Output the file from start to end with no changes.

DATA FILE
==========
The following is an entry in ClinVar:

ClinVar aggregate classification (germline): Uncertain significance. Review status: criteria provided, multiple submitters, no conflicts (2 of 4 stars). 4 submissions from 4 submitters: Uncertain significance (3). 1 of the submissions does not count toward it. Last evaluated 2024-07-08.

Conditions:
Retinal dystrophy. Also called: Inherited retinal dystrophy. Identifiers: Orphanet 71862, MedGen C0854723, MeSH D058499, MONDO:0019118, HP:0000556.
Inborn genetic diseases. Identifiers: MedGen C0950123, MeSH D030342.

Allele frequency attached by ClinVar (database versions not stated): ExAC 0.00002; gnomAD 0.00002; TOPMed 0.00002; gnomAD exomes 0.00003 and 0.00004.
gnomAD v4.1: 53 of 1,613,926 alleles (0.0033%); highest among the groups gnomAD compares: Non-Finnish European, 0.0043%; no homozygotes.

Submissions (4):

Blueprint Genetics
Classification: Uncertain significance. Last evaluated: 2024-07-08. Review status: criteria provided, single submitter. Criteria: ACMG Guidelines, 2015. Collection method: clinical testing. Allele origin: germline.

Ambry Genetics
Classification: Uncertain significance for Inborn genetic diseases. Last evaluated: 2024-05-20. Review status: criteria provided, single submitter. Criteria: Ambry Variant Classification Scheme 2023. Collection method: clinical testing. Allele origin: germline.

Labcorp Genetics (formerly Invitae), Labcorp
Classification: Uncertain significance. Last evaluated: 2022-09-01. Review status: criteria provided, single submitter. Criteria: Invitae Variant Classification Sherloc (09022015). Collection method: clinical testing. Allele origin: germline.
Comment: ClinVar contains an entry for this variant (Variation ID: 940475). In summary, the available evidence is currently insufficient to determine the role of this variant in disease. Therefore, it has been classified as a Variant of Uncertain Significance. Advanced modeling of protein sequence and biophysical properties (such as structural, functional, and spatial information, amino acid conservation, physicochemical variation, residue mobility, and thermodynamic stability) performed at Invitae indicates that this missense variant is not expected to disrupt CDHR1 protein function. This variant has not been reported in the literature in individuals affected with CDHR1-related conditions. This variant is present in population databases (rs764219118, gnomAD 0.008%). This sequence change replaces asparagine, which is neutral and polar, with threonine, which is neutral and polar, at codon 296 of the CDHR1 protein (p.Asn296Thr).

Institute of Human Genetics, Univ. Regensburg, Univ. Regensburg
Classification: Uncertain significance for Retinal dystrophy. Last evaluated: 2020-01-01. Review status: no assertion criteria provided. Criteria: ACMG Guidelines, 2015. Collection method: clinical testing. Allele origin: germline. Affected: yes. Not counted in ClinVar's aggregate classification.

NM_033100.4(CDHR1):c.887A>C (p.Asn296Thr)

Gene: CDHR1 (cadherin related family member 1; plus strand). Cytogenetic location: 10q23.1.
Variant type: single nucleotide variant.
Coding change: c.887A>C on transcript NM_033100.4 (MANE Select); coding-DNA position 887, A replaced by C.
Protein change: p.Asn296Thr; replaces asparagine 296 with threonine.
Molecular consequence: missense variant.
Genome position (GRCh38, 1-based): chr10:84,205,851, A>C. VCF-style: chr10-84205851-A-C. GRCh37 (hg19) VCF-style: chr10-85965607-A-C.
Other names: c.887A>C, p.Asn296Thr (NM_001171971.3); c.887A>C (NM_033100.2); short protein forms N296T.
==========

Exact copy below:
The following is an entry in ClinVar:

ClinVar aggregate classification (germline): Uncertain significance. Review status: criteria provided, multiple submitters, no conflicts (2 of 4 stars). 4 submissions from 4 submitters: Uncertain significance (3). 1 of the submissions does not count toward it. Last evaluated 2024-07-08.

Conditions:
Retinal dystrophy. Also called: Inherited retinal dystrophy. Identifiers: Orphanet 71862, MedGen C0854723, MeSH D058499, MONDO:0019118, HP:0000556.
Inborn genetic diseases. Identifiers: MedGen C0950123, MeSH D030342.

Allele frequency attached by ClinVar (database versions not stated): ExAC 0.00002; gnomAD 0.00002; TOPMed 0.00002; gnomAD exomes 0.00003 and 0.00004.
gnomAD v4.1: 53 of 1,613,926 alleles (0.0033%); highest among the groups gnomAD compares: Non-Finnish European, 0.0043%; no homozygotes.

Submissions (4):

Blueprint Genetics
Classification: Uncertain significance. Last evaluated: 2024-07-08. Review status: criteria provided, single submitter. Criteria: ACMG Guidelines, 2015. Collection method: clinical testing. Allele origin: germline.

Ambry Genetics
Classification: Uncertain significance for Inborn genetic diseases. Last evaluated: 2024-05-20. Review status: criteria provided, single submitter. Criteria: Ambry Variant Classification Scheme 2023. Collection method: clinical testing. Allele origin: germline.

Labcorp Genetics (formerly Invitae), Labcorp
Classification: Uncertain significance. Last evaluated: 2022-09-01. Review status: criteria provided, single submitter. Criteria: Invitae Variant Classification Sherloc (09022015). Collection method: clinical testing. Allele origin: germline.
Comment: ClinVar contains an entry for this variant (Variation ID: 940475). In summary, the available evidence is currently insufficient to determine the role of this variant in disease. Therefore, it has been classified as a Variant of Uncertain Significance. Advanced modeling of protein sequence and biophysical properties (such as structural, functional, and spatial information, amino acid conservation, physicochemical variation, residue mobility, and thermodynamic stability) performed at Invitae indicates that this missense variant is not expected to disrupt CDHR1 protein function. This variant has not been reported in the literature in individuals affected with CDHR1-related conditions. This variant is present in population databases (rs764219118, gnomAD 0.008%). This sequence change replaces asparagine, which is neutral and polar, with threonine, which is neutral and polar, at codon 296 of the CDHR1 protein (p.Asn296Thr).

Institute of Human Genetics, Univ. Regensburg, Univ. Regensburg
Classification: Uncertain significance for Retinal dystrophy. Last evaluated: 2020-01-01. Review status: no assertion criteria provided. Criteria: ACMG Guidelines, 2015. Collection method: clinical testing. Allele origin: germline. Affected: yes. Not counted in ClinVar's aggregate classification.

NM_033100.4(CDHR1):c.887A>C (p.Asn296Thr)

Gene: CDHR1 (cadherin related family member 1; plus strand). Cytogenetic location: 10q23.1.
Variant type: single nucleotide variant.
Coding change: c.887A>C on transcript NM_033100.4 (MANE Select); coding-DNA position 887, A replaced by C.
Protein change: p.Asn296Thr; replaces asparagine 296 with threonine.
Molecular consequence: missense variant.
Genome position (GRCh38, 1-based): chr10:84,205,851, A>C. VCF-style: chr10-84205851-A-C. GRCh37 (hg19) VCF-style: chr10-85965607-A-C.
Other names: c.887A>C, p.Asn296Thr (NM_001171971.3); c.887A>C (NM_033100.2); short protein forms N296T.